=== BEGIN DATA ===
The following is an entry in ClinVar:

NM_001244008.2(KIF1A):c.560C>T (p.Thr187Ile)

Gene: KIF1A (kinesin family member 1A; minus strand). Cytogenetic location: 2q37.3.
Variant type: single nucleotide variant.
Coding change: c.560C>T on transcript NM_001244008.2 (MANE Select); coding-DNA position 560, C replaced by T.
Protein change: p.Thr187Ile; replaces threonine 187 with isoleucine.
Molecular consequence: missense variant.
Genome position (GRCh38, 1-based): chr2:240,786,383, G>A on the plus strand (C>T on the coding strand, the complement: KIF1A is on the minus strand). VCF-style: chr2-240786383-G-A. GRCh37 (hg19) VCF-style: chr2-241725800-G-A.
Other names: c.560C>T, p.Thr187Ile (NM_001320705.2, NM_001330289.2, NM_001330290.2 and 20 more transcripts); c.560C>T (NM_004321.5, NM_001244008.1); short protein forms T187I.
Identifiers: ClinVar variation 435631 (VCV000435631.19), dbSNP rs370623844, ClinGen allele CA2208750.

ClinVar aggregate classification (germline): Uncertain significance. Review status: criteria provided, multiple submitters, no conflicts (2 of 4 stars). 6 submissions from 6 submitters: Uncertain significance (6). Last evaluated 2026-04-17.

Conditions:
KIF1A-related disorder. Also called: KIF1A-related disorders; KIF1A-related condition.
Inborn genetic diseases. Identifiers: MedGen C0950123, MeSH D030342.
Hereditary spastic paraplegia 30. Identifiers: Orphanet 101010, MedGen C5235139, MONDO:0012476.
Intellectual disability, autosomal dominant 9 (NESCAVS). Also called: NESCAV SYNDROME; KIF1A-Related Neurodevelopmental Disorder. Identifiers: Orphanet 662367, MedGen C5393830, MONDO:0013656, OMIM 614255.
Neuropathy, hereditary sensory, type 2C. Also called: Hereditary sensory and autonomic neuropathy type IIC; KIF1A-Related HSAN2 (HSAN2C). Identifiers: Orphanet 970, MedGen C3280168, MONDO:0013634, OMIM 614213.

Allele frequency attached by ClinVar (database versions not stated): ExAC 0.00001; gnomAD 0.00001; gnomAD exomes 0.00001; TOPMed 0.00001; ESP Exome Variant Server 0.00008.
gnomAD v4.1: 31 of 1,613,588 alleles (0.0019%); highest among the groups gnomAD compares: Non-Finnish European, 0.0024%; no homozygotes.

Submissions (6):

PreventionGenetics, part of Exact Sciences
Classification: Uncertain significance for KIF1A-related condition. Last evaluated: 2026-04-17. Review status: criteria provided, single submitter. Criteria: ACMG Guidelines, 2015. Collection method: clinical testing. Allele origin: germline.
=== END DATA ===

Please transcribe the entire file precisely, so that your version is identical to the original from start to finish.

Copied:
The following is an entry in ClinVar:

NM_001244008.2(KIF1A):c.560C>T (p.Thr187Ile)

Gene: KIF1A (kinesin family member 1A; minus strand). Cytogenetic location: 2q37.3.
Variant type: single nucleotide variant.
Coding change: c.560C>T on transcript NM_001244008.2 (MANE Select); coding-DNA position 560, C replaced by T.
Protein change: p.Thr187Ile; replaces threonine 187 with isoleucine.
Molecular consequence: missense variant.
Genome position (GRCh38, 1-based): chr2:240,786,383, G>A on the plus strand (C>T on the coding strand, the complement: KIF1A is on the minus strand). VCF-style: chr2-240786383-G-A. GRCh37 (hg19) VCF-style: chr2-241725800-G-A.
Other names: c.560C>T, p.Thr187Ile (NM_001320705.2, NM_001330289.2, NM_001330290.2 and 20 more transcripts); c.560C>T (NM_004321.5, NM_001244008.1); short protein forms T187I.
Identifiers: ClinVar variation 435631 (VCV000435631.19), dbSNP rs370623844, ClinGen allele CA2208750.

ClinVar aggregate classification (germline): Uncertain significance. Review status: criteria provided, multiple submitters, no conflicts (2 of 4 stars). 6 submissions from 6 submitters: Uncertain significance (6). Last evaluated 2026-04-17.

Conditions:
KIF1A-related disorder. Also called: KIF1A-related disorders; KIF1A-related condition.
Inborn genetic diseases. Identifiers: MedGen C0950123, MeSH D030342.
Hereditary spastic paraplegia 30. Identifiers: Orphanet 101010, MedGen C5235139, MONDO:0012476.
Intellectual disability, autosomal dominant 9 (NESCAVS). Also called: NESCAV SYNDROME; KIF1A-Related Neurodevelopmental Disorder. Identifiers: Orphanet 662367, MedGen C5393830, MONDO:0013656, OMIM 614255.
Neuropathy, hereditary sensory, type 2C. Also called: Hereditary sensory and autonomic neuropathy type IIC; KIF1A-Related HSAN2 (HSAN2C). Identifiers: Orphanet 970, MedGen C3280168, MONDO:0013634, OMIM 614213.

Allele frequency attached by ClinVar (database versions not stated): ExAC 0.00001; gnomAD 0.00001; gnomAD exomes 0.00001; TOPMed 0.00001; ESP Exome Variant Server 0.00008.
gnomAD v4.1: 31 of 1,613,588 alleles (0.0019%); highest among the groups gnomAD compares: Non-Finnish European, 0.0024%; no homozygotes.

Submissions (6):

PreventionGenetics, part of Exact Sciences
Classification: Uncertain significance for KIF1A-related condition. Last evaluated: 2026-04-17. Review status: criteria provided, single submitter. Criteria: ACMG Guidelines, 2015. Collection method: clinical testing. Allele origin: germline.